I think cell phones are the work of the devil. I don’t own one myself, although my wife does and I see the wonderful convenience of the devices, but I think they turn people into morons.
The Dark Tower
Stephen King asks for a lot. Including Afterwords, Introductions and Robert Browning’s original poem the Dark Tower series was inspired by, the books’ grand total length is something close to (or over) 4,000 pages. Personally, I’ve been reading the series off and on since August last year.
After slogging through the twin behomoths of Wizard and Glass and Wolves of the Calla, it was refreshing to zip right through this relative slim chapter of the Dark Tower saga. Especially before going onto the equally monstrous last book, which I will be beginning shortly.
After the extended flashback story of Wizard & Glass (Book IV), Stephen King returns to the forward journey of Roland of Gilead and his motley band of gunslingers. Wolves of the Calla is back in the same vein of the first three Dark Tower books with the main characters criss-crossing between their otherworldly dimension and the supposed “real” world of New York City in the 1970s.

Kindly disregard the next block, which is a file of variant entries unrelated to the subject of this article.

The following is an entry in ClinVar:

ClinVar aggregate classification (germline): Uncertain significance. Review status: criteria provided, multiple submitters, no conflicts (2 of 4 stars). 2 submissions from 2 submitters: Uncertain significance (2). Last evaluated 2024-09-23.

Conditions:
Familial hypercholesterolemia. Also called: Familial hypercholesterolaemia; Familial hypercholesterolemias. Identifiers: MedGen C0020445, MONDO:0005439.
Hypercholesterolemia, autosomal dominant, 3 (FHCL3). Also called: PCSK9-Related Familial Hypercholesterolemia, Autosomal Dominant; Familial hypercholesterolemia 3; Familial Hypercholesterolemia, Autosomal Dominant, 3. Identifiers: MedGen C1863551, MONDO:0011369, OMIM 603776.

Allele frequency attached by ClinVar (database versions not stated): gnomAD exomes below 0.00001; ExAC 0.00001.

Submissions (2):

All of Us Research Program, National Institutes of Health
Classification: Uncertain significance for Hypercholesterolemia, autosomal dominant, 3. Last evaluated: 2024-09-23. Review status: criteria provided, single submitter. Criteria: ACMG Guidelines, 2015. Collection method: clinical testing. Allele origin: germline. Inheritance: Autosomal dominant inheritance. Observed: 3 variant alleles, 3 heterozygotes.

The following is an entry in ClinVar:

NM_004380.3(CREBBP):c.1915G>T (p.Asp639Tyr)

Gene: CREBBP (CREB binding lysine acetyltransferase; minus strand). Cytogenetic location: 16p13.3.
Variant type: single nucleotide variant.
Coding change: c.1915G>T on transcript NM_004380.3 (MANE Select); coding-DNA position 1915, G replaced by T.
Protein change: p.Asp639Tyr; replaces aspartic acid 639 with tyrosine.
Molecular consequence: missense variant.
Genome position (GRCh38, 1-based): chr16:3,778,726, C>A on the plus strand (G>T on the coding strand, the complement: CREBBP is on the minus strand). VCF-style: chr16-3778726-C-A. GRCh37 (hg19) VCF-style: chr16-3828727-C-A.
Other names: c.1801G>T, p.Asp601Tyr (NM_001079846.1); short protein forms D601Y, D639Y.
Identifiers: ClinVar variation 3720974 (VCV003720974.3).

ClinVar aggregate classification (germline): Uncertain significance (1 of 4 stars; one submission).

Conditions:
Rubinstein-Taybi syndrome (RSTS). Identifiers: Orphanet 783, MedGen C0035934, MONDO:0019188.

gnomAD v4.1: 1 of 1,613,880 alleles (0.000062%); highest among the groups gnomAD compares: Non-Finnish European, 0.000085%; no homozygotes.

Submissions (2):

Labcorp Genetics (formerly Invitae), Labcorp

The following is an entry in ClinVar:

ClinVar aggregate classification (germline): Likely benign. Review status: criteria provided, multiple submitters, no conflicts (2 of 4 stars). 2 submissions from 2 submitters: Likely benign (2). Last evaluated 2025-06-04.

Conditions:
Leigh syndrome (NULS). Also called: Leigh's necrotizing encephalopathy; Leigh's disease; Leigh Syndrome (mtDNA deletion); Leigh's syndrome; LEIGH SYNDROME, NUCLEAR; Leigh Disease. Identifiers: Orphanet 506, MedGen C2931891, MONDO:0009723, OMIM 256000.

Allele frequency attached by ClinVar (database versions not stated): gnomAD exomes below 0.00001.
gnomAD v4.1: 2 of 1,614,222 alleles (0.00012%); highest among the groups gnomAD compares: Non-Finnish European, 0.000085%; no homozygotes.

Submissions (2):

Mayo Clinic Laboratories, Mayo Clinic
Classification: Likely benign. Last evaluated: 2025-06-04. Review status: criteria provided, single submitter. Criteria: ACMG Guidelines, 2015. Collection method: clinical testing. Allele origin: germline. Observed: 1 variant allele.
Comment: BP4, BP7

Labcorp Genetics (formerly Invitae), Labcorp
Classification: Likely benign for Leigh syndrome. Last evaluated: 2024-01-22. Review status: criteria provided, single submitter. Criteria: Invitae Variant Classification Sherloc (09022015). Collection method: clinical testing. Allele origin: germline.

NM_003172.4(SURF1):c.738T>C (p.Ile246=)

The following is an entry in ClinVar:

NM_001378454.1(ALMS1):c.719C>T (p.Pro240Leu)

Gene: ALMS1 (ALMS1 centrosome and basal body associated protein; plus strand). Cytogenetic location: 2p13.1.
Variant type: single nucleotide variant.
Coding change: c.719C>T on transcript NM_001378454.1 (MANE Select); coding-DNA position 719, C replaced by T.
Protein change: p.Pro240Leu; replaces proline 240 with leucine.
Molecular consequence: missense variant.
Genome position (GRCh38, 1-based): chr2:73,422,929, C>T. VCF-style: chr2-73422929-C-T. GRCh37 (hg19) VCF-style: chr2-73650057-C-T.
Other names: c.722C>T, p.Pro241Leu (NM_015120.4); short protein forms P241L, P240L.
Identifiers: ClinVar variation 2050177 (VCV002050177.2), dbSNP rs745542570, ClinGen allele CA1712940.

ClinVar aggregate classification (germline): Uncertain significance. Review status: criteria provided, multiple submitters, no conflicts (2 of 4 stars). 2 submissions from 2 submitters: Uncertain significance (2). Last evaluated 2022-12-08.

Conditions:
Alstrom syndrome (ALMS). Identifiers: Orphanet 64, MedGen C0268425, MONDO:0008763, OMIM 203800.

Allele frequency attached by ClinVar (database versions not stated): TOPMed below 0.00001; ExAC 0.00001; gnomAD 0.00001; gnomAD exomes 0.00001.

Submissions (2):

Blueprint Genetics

Wizard and Glass is primarily a flashback tale, revealing in great detail one of the pivotal moments in Roland the Gunslinger’s life. The book begins at the exact second The Waste Lands ends, with our heroes racing towards an almost certain doom. Suffice it to say, Roland, Eddie, Susannah, Jake and Oy survive that adventure and find themselves in a modified version of The Stand, where the deadly “Captain Tripps” flu virus has killed off the entire population.
So far, this has probably been the most aggravating book in the Dark Tower saga. Not to say it was bad, but it was the one I had the most problems with.
I was hoping The Drawing of the Three was going to kick ass. Guess what? It does! The first book, The Gunslinger, was an entertaining enough read, doing a good job setting the tone of the series and introducing the main character.
I decided to start another epic series: Stephen King’s The Dark Tower. I had been searching the library for awhile to find the first in the series. All the others seemed easily available, but the first installment, The Gunslinger, I was to find out was filed in one of the disorganized paperback spinner racks.